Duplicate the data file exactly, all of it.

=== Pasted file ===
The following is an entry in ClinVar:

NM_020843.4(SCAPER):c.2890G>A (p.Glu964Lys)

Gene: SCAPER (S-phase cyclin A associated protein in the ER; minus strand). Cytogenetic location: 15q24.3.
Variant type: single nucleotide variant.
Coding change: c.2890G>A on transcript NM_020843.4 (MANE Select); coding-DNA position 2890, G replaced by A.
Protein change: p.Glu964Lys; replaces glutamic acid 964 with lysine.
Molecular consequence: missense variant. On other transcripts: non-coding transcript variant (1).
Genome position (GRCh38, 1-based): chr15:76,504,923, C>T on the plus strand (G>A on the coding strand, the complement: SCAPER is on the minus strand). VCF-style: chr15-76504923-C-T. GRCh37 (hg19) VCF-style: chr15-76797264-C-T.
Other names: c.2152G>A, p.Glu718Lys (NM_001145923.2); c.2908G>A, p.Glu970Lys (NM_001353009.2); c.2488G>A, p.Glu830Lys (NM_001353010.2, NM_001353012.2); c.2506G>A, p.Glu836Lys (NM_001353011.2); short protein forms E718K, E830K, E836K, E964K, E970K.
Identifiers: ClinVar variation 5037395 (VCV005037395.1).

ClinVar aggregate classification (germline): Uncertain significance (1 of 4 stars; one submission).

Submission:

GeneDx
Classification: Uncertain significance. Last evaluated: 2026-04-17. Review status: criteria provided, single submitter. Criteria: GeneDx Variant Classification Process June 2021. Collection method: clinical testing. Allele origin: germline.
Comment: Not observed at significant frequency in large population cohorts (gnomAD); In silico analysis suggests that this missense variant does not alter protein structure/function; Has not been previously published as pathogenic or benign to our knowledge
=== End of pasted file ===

The following is an entry in ClinVar:

NM_020843.4(SCAPER):c.2890G>A (p.Glu964Lys)

Gene: SCAPER (S-phase cyclin A associated protein in the ER; minus strand). Cytogenetic location: 15q24.3.
Variant type: single nucleotide variant.
Coding change: c.2890G>A on transcript NM_020843.4 (MANE Select); coding-DNA position 2890, G replaced by A.
Protein change: p.Glu964Lys; replaces glutamic acid 964 with lysine.
Molecular consequence: missense variant. On other transcripts: non-coding transcript variant (1).
Genome position (GRCh38, 1-based): chr15:76,504,923, C>T on the plus strand (G>A on the coding strand, the complement: SCAPER is on the minus strand). VCF-style: chr15-76504923-C-T. GRCh37 (hg19) VCF-style: chr15-76797264-C-T.
Other names: c.2152G>A, p.Glu718Lys (NM_001145923.2); c.2908G>A, p.Glu970Lys (NM_001353009.2); c.2488G>A, p.Glu830Lys (NM_001353010.2, NM_001353012.2); c.2506G>A, p.Glu836Lys (NM_001353011.2); short protein forms E718K, E830K, E836K, E964K, E970K.
Identifiers: ClinVar variation 5037395 (VCV005037395.1).

ClinVar aggregate classification (germline): Uncertain significance (1 of 4 stars; one submission).

Submission:

GeneDx
Classification: Uncertain significance. Last evaluated: 2026-04-17. Review status: criteria provided, single submitter. Criteria: GeneDx Variant Classification Process June 2021. Collection method: clinical testing. Allele origin: germline.
Comment: Not observed at significant frequency in large population cohorts (gnomAD); In silico analysis suggests that this missense variant does not alter protein structure/function; Has not been previously published as pathogenic or benign to our knowledge